The FAQs temporarily excuse employer-provided, standalone telemedicine benefit programs from compliance with many of the ACA’s mandates, including the prohibition on annual & lifetime dollar limits, the preventive services mandate, and coverage for routine patient costs associated with clinical trials. The FAQs do not provide relief for other compliance obligations, such as ERISA’s summary plan description requirement (if the plan sponsor is subject to ERISA), COBRA, Form 5500 filing requirements, and the mental health/substance abuse disorder parity rules, and standalone telemedicine benefit programs must still comply with these requirements.

This relief applies to “large employers,” defined as employers averaging 51 or more employees during the prior calendar year and at least two employees at the beginning of the current [telemedicine] plan year.1 The relief allows employers to offer telemedicine coverage to employees who are not eligible for or enrolled in the employer’s major medical coverage (e.g. full-time employees who waive medical coverage, ineligible part-time employees, etc.) while simultaneously avoiding the ACA compliance obligations the telemedicine plan cannot satisfy by itself.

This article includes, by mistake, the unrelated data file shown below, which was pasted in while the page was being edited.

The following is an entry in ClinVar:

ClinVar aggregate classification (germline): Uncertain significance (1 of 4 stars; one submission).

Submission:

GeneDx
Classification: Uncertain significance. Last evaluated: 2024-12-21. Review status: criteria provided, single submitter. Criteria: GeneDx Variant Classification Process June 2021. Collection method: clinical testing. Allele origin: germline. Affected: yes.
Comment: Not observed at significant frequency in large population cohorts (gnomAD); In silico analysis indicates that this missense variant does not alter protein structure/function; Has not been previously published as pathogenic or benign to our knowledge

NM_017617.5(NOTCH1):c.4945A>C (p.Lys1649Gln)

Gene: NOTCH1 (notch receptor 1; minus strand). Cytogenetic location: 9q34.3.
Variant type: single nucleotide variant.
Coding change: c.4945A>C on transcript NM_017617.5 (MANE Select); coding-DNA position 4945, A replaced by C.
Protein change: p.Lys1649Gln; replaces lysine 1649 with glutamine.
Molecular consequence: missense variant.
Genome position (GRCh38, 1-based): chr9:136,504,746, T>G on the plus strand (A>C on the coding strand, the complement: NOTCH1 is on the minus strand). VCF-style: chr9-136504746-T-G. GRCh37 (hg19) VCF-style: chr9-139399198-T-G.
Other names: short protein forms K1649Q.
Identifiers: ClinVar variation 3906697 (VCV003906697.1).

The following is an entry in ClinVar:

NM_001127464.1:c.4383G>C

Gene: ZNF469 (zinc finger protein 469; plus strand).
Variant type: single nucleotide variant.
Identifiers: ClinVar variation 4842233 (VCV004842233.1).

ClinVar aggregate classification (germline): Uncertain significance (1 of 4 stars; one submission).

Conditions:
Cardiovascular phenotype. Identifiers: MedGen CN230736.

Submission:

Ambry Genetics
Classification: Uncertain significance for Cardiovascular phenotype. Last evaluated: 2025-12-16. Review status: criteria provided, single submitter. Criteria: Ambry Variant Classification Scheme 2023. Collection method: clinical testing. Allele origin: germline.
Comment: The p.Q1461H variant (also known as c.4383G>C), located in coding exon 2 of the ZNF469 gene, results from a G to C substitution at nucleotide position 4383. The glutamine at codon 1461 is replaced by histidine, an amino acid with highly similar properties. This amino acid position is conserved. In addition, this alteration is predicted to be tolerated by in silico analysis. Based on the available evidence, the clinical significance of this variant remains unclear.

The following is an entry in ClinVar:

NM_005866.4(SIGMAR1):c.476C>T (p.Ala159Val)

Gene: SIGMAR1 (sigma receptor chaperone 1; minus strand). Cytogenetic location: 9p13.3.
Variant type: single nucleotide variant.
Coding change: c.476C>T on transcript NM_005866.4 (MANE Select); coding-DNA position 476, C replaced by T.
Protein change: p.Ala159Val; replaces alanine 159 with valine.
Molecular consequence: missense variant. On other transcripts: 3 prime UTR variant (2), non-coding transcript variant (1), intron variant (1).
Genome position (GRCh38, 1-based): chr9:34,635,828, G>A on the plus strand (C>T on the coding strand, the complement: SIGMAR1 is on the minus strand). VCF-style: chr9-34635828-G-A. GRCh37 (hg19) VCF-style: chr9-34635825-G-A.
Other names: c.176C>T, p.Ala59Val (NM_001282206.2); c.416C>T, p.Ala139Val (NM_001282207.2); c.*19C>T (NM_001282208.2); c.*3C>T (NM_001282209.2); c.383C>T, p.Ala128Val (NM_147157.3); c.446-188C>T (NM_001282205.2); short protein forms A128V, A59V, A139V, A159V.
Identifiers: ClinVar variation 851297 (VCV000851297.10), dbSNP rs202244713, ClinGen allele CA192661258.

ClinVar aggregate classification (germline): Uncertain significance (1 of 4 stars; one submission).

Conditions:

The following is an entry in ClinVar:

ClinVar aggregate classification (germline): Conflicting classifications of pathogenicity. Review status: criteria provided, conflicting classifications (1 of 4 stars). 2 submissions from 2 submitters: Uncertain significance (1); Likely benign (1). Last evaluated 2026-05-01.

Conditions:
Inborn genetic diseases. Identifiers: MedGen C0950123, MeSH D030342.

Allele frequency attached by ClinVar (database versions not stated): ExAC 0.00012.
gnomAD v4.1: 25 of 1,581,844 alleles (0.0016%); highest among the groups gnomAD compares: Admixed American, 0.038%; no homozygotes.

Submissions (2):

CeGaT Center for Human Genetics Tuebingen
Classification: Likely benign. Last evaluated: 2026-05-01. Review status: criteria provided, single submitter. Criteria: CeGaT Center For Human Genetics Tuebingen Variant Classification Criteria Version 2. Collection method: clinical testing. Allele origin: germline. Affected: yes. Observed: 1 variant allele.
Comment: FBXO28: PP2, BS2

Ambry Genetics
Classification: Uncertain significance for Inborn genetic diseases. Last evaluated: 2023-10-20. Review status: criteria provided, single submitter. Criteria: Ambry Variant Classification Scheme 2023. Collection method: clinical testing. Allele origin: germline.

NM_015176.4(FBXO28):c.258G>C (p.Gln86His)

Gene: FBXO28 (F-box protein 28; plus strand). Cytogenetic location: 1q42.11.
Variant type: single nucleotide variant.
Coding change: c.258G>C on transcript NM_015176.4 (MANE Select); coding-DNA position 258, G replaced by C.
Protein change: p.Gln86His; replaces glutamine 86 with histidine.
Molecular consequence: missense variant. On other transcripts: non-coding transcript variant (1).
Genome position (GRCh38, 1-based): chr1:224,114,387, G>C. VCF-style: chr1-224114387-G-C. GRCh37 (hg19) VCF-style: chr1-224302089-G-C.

The relief applies to plan years that begin during the Public Health Emergency (PHE) period, which lasts up to 90 days subject to extensions. The U.S. Department of Health & Human Services has the authority to extend the PHE and has done so seven times. The PHE currently runs through January 16, 2022, meaning calendar year telemedicine plans still qualify for relief through the 2022 plan year. However, the relief will not apply to plan years beginning after January 16, 2022 unless HHS renews the PHE again. It seems reasonable to believe HHS will extend the PHE at least one more time to mid-April 2022.

Temporary Relief from HSA Compatibility Issues